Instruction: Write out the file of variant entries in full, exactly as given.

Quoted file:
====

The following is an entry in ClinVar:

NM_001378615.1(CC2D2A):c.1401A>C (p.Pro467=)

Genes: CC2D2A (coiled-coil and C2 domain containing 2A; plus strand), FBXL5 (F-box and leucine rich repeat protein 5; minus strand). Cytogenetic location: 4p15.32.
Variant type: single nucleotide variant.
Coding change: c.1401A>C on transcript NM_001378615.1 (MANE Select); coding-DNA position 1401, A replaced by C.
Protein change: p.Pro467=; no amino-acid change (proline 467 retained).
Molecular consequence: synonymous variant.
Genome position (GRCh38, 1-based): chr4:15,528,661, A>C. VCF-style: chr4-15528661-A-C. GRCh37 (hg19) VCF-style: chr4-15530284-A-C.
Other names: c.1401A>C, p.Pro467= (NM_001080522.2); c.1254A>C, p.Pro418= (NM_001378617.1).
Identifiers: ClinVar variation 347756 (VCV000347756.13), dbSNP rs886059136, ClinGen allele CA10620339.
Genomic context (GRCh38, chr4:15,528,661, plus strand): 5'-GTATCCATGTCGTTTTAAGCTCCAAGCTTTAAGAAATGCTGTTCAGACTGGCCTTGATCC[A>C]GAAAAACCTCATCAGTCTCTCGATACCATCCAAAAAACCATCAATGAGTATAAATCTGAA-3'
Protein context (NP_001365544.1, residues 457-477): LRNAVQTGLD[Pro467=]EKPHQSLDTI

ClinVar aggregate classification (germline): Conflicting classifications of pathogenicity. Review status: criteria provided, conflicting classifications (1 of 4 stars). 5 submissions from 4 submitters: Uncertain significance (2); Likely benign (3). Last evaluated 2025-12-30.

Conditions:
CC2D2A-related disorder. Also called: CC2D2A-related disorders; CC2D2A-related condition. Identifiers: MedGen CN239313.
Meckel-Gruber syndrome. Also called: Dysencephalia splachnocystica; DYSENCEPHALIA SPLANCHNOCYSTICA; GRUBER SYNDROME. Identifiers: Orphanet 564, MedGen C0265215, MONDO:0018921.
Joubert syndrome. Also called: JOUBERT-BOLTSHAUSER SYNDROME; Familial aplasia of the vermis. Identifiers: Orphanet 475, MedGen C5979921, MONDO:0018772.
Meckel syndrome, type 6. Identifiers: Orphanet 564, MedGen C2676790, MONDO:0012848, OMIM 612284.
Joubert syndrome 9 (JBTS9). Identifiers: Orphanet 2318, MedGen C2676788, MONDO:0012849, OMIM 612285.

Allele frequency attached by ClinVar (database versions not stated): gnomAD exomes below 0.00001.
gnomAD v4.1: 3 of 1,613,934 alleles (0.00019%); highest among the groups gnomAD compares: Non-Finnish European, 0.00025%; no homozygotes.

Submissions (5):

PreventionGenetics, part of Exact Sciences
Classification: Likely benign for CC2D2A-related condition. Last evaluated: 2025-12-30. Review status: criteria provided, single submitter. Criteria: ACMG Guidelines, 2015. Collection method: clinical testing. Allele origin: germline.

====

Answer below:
The following is an entry in ClinVar:

NM_001378615.1(CC2D2A):c.1401A>C (p.Pro467=)

Genes: CC2D2A (coiled-coil and C2 domain containing 2A; plus strand), FBXL5 (F-box and leucine rich repeat protein 5; minus strand). Cytogenetic location: 4p15.32.
Variant type: single nucleotide variant.
Coding change: c.1401A>C on transcript NM_001378615.1 (MANE Select); coding-DNA position 1401, A replaced by C.
Protein change: p.Pro467=; no amino-acid change (proline 467 retained).
Molecular consequence: synonymous variant.
Genome position (GRCh38, 1-based): chr4:15,528,661, A>C. VCF-style: chr4-15528661-A-C. GRCh37 (hg19) VCF-style: chr4-15530284-A-C.
Other names: c.1401A>C, p.Pro467= (NM_001080522.2); c.1254A>C, p.Pro418= (NM_001378617.1).
Identifiers: ClinVar variation 347756 (VCV000347756.13), dbSNP rs886059136, ClinGen allele CA10620339.
Genomic context (GRCh38, chr4:15,528,661, plus strand): 5'-GTATCCATGTCGTTTTAAGCTCCAAGCTTTAAGAAATGCTGTTCAGACTGGCCTTGATCC[A>C]GAAAAACCTCATCAGTCTCTCGATACCATCCAAAAAACCATCAATGAGTATAAATCTGAA-3'
Protein context (NP_001365544.1, residues 457-477): LRNAVQTGLD[Pro467=]EKPHQSLDTI

ClinVar aggregate classification (germline): Conflicting classifications of pathogenicity. Review status: criteria provided, conflicting classifications (1 of 4 stars). 5 submissions from 4 submitters: Uncertain significance (2); Likely benign (3). Last evaluated 2025-12-30.

Conditions:
CC2D2A-related disorder. Also called: CC2D2A-related disorders; CC2D2A-related condition. Identifiers: MedGen CN239313.
Meckel-Gruber syndrome. Also called: Dysencephalia splachnocystica; DYSENCEPHALIA SPLANCHNOCYSTICA; GRUBER SYNDROME. Identifiers: Orphanet 564, MedGen C0265215, MONDO:0018921.
Joubert syndrome. Also called: JOUBERT-BOLTSHAUSER SYNDROME; Familial aplasia of the vermis. Identifiers: Orphanet 475, MedGen C5979921, MONDO:0018772.
Meckel syndrome, type 6. Identifiers: Orphanet 564, MedGen C2676790, MONDO:0012848, OMIM 612284.
Joubert syndrome 9 (JBTS9). Identifiers: Orphanet 2318, MedGen C2676788, MONDO:0012849, OMIM 612285.

Allele frequency attached by ClinVar (database versions not stated): gnomAD exomes below 0.00001.
gnomAD v4.1: 3 of 1,613,934 alleles (0.00019%); highest among the groups gnomAD compares: Non-Finnish European, 0.00025%; no homozygotes.

Submissions (5):

PreventionGenetics, part of Exact Sciences
Classification: Likely benign for CC2D2A-related condition. Last evaluated: 2025-12-30. Review status: criteria provided, single submitter. Criteria: ACMG Guidelines, 2015. Collection method: clinical testing. Allele origin: germline.